Social isolation is a growing epidemic among elderly adults in the United States. For a variety of reasons, some elderly people have increasingly limited interaction with others in their community. While a career, family, hobbies, and the daily tasks of life once made them get out and about, today’s retired elderly adults with grown kids and aging bodies simply don’t have as much opportunity or ability.
Family caregivers and elder care aides need to be on the lookout for whether their elderly relative is struggling with social isolation. Studies show that socially isolated seniors are at a higher risk for physical health issues, plus depression and loneliness. Those who are socially isolated are also more likely to experience cognitive decline. Family caregivers need to watch for the warning signs to look for in their elderly loved ones.
Here are 5 signs of social isolation that family caregivers should be aware of:
1. Lack of Transportation.
One of the biggest factors in creating a socially isolating life is the lack of transportation. Sometimes with age, seniors can no longer drive or they are afraid to. They may live in a rural area without public transportation, or they may not know how to use it. If they aren’t aware of transportation options like ride sharing, community senior transport, and similar solutions, the elderly adults risk being homebound for days and weeks at a time.
2. Living Alone.
Most adults raise a family of their own, but divorce, death, and moving away can take family members out of a person’s home. Socially isolated seniors often live alone and don’t have family members living close by. They miss out on family events like birthdays, graduations, and holidays because they don’t have the ability or the means to travel. Even a dog or cat can provide some companionship for seniors.
3. Disinterested in Activities.
When seniors say they are not interested in activities they once enjoyed, that is a big red flag for caregivers. While sometimes their physical limitations prevent them from doing the hobbies they love, active seniors try new things and fill their days with community center events, volunteering, visits, and friends. Seniors with social isolation are often no longer interested in socializing and may dismiss efforts to get them involved.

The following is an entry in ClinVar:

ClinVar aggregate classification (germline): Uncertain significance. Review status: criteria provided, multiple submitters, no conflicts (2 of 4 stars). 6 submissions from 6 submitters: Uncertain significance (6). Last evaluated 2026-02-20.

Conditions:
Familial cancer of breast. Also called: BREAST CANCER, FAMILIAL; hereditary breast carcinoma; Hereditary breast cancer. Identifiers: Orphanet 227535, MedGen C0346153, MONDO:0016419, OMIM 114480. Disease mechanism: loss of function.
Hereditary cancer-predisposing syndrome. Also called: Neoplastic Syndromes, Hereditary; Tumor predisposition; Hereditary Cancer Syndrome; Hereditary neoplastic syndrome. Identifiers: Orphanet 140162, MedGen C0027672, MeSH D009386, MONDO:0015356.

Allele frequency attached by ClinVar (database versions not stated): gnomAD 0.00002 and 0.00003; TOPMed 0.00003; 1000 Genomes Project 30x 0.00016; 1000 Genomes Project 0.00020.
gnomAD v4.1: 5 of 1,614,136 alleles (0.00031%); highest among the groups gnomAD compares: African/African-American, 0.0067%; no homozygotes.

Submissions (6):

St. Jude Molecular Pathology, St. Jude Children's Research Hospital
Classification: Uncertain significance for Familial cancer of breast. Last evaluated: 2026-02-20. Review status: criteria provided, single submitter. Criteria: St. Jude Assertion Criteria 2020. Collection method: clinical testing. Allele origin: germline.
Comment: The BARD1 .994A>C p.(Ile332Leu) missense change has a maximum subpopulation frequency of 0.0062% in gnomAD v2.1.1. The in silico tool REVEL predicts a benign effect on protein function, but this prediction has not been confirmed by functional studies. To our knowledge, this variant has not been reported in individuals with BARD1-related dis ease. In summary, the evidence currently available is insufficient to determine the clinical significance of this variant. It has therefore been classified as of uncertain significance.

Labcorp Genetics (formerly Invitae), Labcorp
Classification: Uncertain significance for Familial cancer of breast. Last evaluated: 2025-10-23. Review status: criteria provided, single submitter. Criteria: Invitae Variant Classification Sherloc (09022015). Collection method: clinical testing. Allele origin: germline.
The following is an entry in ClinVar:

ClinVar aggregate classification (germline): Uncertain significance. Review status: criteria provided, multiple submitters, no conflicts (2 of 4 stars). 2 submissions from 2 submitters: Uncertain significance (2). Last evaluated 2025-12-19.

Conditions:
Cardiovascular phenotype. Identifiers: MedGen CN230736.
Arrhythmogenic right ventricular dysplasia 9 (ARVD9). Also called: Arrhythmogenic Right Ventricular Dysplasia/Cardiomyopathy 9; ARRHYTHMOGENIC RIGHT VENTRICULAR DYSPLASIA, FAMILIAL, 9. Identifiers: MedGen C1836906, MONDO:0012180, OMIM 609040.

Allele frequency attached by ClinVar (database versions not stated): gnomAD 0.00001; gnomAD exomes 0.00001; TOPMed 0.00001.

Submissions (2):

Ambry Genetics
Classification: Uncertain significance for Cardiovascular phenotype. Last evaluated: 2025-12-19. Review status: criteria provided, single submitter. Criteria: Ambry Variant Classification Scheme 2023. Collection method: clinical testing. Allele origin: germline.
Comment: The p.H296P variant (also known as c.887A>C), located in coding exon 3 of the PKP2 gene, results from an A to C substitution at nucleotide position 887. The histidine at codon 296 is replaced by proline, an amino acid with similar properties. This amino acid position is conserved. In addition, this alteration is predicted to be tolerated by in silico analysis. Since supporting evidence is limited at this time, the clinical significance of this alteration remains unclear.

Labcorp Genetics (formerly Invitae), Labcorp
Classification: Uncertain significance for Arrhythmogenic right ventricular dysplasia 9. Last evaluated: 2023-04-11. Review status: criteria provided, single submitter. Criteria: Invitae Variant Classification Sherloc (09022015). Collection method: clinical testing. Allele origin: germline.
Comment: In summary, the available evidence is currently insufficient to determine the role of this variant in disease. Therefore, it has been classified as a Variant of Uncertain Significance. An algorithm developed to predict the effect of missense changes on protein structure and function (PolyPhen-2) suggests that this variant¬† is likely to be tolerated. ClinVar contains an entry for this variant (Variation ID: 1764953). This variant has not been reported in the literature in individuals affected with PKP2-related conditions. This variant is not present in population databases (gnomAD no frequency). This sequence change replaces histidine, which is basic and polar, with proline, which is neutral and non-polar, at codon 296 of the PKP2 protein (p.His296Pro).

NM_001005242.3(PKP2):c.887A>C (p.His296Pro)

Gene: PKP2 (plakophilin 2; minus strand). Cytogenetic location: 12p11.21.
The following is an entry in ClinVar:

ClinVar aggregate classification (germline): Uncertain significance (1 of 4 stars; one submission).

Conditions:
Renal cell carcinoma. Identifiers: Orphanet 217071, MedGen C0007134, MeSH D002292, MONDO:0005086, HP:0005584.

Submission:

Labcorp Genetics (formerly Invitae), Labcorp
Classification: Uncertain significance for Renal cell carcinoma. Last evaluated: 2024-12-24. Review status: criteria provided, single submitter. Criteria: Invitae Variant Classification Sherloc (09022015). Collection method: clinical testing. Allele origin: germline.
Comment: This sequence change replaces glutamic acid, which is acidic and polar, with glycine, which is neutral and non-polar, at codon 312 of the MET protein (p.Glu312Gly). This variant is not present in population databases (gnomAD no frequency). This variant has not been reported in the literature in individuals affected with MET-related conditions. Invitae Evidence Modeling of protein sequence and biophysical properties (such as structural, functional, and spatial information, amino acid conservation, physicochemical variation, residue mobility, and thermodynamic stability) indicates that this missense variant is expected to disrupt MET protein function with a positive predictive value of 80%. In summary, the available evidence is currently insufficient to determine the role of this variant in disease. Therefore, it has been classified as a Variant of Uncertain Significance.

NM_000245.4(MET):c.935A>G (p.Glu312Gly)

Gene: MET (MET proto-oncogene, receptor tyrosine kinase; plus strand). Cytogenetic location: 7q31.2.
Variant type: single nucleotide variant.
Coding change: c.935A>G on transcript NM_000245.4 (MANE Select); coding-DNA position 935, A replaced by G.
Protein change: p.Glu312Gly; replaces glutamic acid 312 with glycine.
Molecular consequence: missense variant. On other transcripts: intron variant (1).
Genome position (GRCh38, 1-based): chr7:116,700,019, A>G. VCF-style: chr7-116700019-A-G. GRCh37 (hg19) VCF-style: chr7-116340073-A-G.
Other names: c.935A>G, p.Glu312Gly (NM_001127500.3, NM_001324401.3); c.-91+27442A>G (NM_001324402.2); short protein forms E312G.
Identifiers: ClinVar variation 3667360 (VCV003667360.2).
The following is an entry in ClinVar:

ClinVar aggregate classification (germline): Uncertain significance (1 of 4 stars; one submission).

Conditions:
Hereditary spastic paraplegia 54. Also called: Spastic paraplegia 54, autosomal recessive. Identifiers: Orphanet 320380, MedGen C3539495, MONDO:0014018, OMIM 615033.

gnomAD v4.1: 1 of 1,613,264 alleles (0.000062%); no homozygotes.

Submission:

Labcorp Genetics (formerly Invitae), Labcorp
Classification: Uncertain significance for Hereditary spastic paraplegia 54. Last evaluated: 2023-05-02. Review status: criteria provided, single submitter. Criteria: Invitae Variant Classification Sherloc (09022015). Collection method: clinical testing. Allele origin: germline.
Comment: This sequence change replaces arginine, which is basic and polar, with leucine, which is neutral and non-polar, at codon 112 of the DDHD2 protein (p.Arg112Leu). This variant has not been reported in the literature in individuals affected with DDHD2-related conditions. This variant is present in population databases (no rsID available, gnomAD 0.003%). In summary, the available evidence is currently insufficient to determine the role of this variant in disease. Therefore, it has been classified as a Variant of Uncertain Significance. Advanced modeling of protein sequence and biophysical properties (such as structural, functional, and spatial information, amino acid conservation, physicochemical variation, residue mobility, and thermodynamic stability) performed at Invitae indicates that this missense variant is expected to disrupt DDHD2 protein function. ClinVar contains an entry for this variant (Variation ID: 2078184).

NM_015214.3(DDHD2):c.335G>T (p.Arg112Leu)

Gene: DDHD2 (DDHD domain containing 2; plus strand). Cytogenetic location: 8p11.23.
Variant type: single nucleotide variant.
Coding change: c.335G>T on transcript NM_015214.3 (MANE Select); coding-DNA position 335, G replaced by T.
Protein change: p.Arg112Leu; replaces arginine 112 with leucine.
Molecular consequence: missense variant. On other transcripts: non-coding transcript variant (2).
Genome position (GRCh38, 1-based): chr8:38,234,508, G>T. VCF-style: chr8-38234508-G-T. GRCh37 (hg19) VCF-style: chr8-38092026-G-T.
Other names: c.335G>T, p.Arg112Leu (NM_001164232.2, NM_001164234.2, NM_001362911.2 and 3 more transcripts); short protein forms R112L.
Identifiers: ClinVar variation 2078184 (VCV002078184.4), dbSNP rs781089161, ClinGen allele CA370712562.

4. Poor Health.
While poor health may prevent seniors from participating in a number of activities, social isolation can contribute to poor health. This downward spiral is difficult to break. Furthermore, socially isolated seniors often skip out on regular doctor visits, putting their health and wellness at even greater risk. Social isolation is also a big factor in some seniors developing depression, a serious mental illness that needs therapy to overcome.
5. Refusing Help.
Seniors that are socially isolated will often insist they are fine and don’t need any help. Sometimes, they are too proud to accept it or they really feel as if they are doing fine on their own. They may dismiss elder care aides, friendly neighbors, and even family members as being pushy or nosy. Seniors that constantly refuse visits and assistance are often afraid of being put in a home, so they try to prove they are fine on their own.
If you or an aging loved one are considering elder care in Perry, FL, please call the caring staff at Hopewell In-Home Senior Care today at 850-386-5552. Providing Senior Care Services in North Florida.
Latest posts by Jami D. Eddy (see all)
- Why Seniors Need Companionship - July 10, 2018
- What Does Respite Really Look Like for a Caregiver? - July 5, 2018
- Tips for Communicating with a Senior Living with Aphasia - June 27, 2018